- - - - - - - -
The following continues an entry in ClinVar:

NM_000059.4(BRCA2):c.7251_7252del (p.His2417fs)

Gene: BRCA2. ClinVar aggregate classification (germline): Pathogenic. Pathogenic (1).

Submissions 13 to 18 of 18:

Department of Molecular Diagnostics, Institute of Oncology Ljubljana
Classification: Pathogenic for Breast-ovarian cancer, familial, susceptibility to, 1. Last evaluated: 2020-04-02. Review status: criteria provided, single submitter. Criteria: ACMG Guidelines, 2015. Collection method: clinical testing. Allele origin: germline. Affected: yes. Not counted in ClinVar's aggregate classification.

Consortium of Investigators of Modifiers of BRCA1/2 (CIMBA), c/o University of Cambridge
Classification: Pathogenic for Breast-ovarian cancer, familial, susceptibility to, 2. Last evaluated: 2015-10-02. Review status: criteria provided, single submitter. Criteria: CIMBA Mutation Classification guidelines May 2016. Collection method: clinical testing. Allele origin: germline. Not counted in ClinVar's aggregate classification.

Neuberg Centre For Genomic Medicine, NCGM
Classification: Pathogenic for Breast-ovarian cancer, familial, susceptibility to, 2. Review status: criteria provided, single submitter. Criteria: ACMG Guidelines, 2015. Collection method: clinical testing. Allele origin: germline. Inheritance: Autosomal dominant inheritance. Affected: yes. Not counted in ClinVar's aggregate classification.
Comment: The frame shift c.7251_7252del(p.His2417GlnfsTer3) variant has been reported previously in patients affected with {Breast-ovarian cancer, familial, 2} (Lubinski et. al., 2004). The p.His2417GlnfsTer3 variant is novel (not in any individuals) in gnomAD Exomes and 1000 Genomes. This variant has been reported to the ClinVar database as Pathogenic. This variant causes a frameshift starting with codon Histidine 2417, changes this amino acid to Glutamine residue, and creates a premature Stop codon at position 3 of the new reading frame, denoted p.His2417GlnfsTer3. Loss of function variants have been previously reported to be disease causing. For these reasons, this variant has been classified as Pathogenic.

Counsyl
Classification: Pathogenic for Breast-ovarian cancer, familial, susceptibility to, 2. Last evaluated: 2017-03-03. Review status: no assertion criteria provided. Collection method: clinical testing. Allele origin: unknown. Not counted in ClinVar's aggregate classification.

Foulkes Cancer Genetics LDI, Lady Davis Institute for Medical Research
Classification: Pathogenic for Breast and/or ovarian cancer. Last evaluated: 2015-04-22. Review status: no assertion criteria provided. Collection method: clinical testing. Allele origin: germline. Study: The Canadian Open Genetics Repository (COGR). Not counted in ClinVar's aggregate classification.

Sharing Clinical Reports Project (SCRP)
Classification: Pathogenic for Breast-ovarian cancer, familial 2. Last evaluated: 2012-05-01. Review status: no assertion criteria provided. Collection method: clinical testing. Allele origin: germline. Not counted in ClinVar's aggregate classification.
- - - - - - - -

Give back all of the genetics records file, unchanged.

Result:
The following continues an entry in ClinVar:

NM_000059.4(BRCA2):c.7251_7252del (p.His2417fs)

Gene: BRCA2. ClinVar aggregate classification (germline): Pathogenic. Pathogenic (1).

Submissions 13 to 18 of 18:

Department of Molecular Diagnostics, Institute of Oncology Ljubljana
Classification: Pathogenic for Breast-ovarian cancer, familial, susceptibility to, 1. Last evaluated: 2020-04-02. Review status: criteria provided, single submitter. Criteria: ACMG Guidelines, 2015. Collection method: clinical testing. Allele origin: germline. Affected: yes. Not counted in ClinVar's aggregate classification.

Consortium of Investigators of Modifiers of BRCA1/2 (CIMBA), c/o University of Cambridge
Classification: Pathogenic for Breast-ovarian cancer, familial, susceptibility to, 2. Last evaluated: 2015-10-02. Review status: criteria provided, single submitter. Criteria: CIMBA Mutation Classification guidelines May 2016. Collection method: clinical testing. Allele origin: germline. Not counted in ClinVar's aggregate classification.

Neuberg Centre For Genomic Medicine, NCGM
Classification: Pathogenic for Breast-ovarian cancer, familial, susceptibility to, 2. Review status: criteria provided, single submitter. Criteria: ACMG Guidelines, 2015. Collection method: clinical testing. Allele origin: germline. Inheritance: Autosomal dominant inheritance. Affected: yes. Not counted in ClinVar's aggregate classification.
Comment: The frame shift c.7251_7252del(p.His2417GlnfsTer3) variant has been reported previously in patients affected with {Breast-ovarian cancer, familial, 2} (Lubinski et. al., 2004). The p.His2417GlnfsTer3 variant is novel (not in any individuals) in gnomAD Exomes and 1000 Genomes. This variant has been reported to the ClinVar database as Pathogenic. This variant causes a frameshift starting with codon Histidine 2417, changes this amino acid to Glutamine residue, and creates a premature Stop codon at position 3 of the new reading frame, denoted p.His2417GlnfsTer3. Loss of function variants have been previously reported to be disease causing. For these reasons, this variant has been classified as Pathogenic.

Counsyl
Classification: Pathogenic for Breast-ovarian cancer, familial, susceptibility to, 2. Last evaluated: 2017-03-03. Review status: no assertion criteria provided. Collection method: clinical testing. Allele origin: unknown. Not counted in ClinVar's aggregate classification.

Foulkes Cancer Genetics LDI, Lady Davis Institute for Medical Research
Classification: Pathogenic for Breast and/or ovarian cancer. Last evaluated: 2015-04-22. Review status: no assertion criteria provided. Collection method: clinical testing. Allele origin: germline. Study: The Canadian Open Genetics Repository (COGR). Not counted in ClinVar's aggregate classification.

Sharing Clinical Reports Project (SCRP)
Classification: Pathogenic for Breast-ovarian cancer, familial 2. Last evaluated: 2012-05-01. Review status: no assertion criteria provided. Collection method: clinical testing. Allele origin: germline. Not counted in ClinVar's aggregate classification.